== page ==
Doug Rutherford

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Campground firewood

September 2015
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Two years ago, I mentioned one of my two pet peeves with Yukon government campgrounds involves firewood. The issue has been raised again, although in another light.

CBC has reported the huge other problem with campgrounds providing free firewood to campers, namely, people stealing firewood.

Over the years, I’ve seen a few suspicious-looking situations, although not totally evident. After all, people stockpiling far more wood at their campsite than they could ever use is not the indication of theft. It could just as easily be one of the many selfish jerks that empty the wood box when they arrive for their long weekend stay, depriving anyone else of wood for the next day or two until the wood boxes are restocked. Some people will empty more than one wood box.

The method of doing this is to often load up their truck, ATV, etc., and drive to their campsite. It used to be that moving firewood on a campsite by vehicle was a violation of Yukon Campground Regulations. I didn’t agree with this since there are lots of people who camp who aren’t physically capable of carrying an  of firewood to far. However, the rules were changed but there is a limit. No more than 15 pieces of firewood can be carried in a vehicle at one time (section 10, para 3 for the legal types.)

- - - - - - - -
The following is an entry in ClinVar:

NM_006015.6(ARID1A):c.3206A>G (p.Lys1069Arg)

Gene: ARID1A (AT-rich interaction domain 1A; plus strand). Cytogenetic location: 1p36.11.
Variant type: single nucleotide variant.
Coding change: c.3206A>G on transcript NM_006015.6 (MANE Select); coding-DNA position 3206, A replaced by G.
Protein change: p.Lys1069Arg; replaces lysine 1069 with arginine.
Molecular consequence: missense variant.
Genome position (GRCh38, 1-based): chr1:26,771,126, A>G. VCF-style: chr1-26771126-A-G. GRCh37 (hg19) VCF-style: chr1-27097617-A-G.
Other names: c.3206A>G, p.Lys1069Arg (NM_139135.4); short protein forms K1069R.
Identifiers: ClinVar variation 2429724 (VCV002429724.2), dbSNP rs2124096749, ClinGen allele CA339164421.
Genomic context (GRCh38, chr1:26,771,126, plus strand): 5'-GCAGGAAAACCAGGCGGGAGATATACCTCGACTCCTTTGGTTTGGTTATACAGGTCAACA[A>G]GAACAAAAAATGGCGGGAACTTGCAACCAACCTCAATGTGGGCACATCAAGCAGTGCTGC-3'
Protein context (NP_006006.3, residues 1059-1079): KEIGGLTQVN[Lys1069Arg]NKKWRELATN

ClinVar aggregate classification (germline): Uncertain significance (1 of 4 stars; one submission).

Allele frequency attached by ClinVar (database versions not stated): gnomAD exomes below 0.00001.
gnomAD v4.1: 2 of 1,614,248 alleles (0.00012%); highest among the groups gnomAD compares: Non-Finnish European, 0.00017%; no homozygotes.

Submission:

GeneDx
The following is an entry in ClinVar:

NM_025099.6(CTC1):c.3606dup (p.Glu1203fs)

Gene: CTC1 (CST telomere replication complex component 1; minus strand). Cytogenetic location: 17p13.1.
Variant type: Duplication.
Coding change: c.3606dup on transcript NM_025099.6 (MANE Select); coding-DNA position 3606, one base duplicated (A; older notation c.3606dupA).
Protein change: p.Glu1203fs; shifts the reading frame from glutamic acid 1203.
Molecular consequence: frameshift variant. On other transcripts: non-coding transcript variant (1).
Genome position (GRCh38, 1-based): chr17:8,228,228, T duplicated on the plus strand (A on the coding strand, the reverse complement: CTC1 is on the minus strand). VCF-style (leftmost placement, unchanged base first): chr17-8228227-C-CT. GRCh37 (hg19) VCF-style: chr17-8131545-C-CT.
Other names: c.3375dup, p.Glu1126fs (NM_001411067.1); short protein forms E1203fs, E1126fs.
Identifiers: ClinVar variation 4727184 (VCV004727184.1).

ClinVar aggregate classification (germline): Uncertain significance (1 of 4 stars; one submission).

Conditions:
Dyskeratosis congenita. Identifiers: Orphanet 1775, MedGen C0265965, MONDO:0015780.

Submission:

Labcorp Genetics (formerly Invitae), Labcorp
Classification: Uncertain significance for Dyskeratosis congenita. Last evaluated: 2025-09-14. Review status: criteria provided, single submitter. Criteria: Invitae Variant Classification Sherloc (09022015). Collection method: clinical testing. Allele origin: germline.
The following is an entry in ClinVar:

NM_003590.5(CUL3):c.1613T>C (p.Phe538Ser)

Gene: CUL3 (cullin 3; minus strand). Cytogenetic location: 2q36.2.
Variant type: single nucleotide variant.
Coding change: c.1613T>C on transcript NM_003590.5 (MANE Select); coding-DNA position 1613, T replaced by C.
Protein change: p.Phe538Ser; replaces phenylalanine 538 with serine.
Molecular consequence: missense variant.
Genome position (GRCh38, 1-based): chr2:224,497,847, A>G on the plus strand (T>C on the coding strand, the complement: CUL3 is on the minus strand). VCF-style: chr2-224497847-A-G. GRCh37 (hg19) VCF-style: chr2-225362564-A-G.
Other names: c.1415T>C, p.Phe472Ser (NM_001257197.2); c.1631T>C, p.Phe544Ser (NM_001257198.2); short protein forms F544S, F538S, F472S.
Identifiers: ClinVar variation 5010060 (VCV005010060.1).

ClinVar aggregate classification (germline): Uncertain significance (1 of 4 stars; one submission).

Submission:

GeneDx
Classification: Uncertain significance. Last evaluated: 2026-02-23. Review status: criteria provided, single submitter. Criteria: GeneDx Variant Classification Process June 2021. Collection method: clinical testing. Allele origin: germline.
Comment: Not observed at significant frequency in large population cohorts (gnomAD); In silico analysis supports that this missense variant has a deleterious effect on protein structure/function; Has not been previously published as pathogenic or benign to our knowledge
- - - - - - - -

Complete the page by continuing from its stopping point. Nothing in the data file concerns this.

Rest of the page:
The main problem is that there is pretty minimal supervision available at most campgrounds most of the time. The campground officers do show up at some sites with some frequency, particularly those known for partying. Most have the people who restock the wood and clean the outhouses show up daily. But, most do not have around the clock supervision.

Now, this is quite an expensive proposition given there are many campgrounds and the position of campground monitor, with the ability to enforce the regulations, is rather daunting. And, to be honest, having someone on site is no guarantee people won’t be able to sneak firewood away from the campsite.

So, the onus comes down on us, the park users. There’s nothing wrong with keeping your eyes open for something suspicious, and nothing wrong with surreptitiously taking an innocent photo of a license plate and passing that information to the campground officers when they do their rounds.

Environment Yukon has complained about the cost of providing firewood for a long time. And, as one tourist mentioned in the news story, we are one of the few places that provide it. Hopefully, we won’t lose this wonderful perk we have. It would be sad to see it end because of a few idiots who are too lazy to cut their own firewood…


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